“I’ve been an advocate in the past. I’m well aware enough that I need to put those feelings aside and come to the board in an impartial manner. People know where I come from and I don’t think there’s any surprise that I have been doing the last ten years,” Smith said.
Since 2002, Smith, 52, has been the director of subsistence resources for the Tanana Chiefs Conference, but also worked for the organization from 1985 to ’89 as a local government specialist. From ’89 to 1994 he was a legislative aid to Sens. Lyman Hoffman and John Binkley and Rep. Kay Wallis. He is a member of the North Pacific Fisheries Management Council’s Bering Sea Bycatch Working Group” and the Arctic-Yukon-Kuskokwim Escapement Goal Review Committee.”
Smith is also involved in the Yukon River annex of the Pacific Salmon Treaty and appears to be on the losing end of a bureaucratic controversy. The TCC has a permanent seat on the Joint Technical Committee, the science advisory committee for the Yukon River Panel, which is the 11-member US/Canadian group that negotiates salmon allocations.
Smith is also one of eight “advisers” to the panel. Advisers represent residents of Alaskan villages on the Yukon but do not vote on decisions. There are no Canadian advisers. Unwritten policy of the Yukon Panel bans advisors from attending JTC meetings to avoid giving individuals an information advantage, but Smith has been using the TCC’s seat on the JTC to get through the door, according to Craig Fleener, US co-chair of the Yukon Panel.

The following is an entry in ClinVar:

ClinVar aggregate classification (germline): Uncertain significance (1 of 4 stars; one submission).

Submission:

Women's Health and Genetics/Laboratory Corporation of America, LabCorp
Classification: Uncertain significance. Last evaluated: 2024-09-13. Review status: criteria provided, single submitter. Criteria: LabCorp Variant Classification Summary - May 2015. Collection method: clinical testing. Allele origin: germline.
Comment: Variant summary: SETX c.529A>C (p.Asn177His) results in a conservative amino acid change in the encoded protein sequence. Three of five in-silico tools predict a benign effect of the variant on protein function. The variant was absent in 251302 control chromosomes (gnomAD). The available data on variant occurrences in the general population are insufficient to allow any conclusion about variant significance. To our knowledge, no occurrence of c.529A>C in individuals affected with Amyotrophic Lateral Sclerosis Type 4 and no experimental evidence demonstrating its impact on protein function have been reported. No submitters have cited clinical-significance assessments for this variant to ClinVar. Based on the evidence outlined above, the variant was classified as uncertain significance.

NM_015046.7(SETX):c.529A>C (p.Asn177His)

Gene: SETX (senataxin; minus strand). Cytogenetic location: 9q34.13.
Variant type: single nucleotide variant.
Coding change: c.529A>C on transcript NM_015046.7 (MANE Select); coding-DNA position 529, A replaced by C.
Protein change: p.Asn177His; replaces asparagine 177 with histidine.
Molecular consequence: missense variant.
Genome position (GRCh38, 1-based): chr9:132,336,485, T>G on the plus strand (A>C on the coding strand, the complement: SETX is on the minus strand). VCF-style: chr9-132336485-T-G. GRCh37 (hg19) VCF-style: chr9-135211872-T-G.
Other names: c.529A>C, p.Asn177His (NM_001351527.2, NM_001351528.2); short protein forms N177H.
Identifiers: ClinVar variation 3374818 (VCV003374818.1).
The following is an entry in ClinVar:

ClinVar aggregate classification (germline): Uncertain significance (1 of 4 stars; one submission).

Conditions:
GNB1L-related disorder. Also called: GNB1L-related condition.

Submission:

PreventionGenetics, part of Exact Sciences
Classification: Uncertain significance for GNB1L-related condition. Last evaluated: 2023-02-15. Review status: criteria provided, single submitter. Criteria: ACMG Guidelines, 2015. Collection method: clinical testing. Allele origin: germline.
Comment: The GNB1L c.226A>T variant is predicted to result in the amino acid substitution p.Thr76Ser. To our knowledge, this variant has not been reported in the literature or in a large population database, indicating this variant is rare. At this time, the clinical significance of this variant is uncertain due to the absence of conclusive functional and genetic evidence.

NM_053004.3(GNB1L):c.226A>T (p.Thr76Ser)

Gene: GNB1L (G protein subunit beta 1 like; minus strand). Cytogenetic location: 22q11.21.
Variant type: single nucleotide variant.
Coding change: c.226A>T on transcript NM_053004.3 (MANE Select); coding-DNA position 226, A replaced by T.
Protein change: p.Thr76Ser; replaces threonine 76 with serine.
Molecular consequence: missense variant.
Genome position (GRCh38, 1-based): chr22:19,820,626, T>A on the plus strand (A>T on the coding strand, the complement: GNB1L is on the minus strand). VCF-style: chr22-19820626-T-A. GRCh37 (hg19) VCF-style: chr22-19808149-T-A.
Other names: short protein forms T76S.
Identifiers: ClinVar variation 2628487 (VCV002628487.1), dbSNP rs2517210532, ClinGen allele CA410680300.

“If an individual can go to the science side he or she could take political muscle into there or science muscle into the other (Panel) meeting,” Fleener said.
He also acknowledged that because the Yukon Panel has not yet adopted formal bylaws Smith’s unique position allows him to attend both sessions. Rules, supported by the US and Canada now being written will keep Smith out of one meeting or the other, but it is not clear whether he will continue in any capacity in the treaty process while serving on the Fish Board.
Smith said he was asked to leave the JTC meeting during the March 2-4 treaty session but declined. “There was some question as to whether or not I could go and a question as to who could make that decision and then there was a huge argument over it between me and staff,” Smith said.
Smith is a subsistence harvester on the Yukon River and has crewed on its commercial fishery but never owned his own permit. His work for the TCC over the past three years has included a range of chinook stock enumeration projects on the Koyukuk and Good Pasture Rivers. “I have a pretty good understanding of how all that data collection works. It can get extremely complex at times,” he said.
Smith said his life in Interior villages since moving to Alaska in 1961 and the decline in Interior River salmon stocks that last year forced closures of subsistence fisheries motivated him to seek a board seat. “Up there we had commercial activity but that has gone away until it’s virtually nonexistent as well,” he added.
Smith also acknowledged the concerns of sport harvesters. “One of the things I have is an understanding of where the sports guys are coming from. I’m a subsistence advocate but that’s also a personal use advocate,” he said.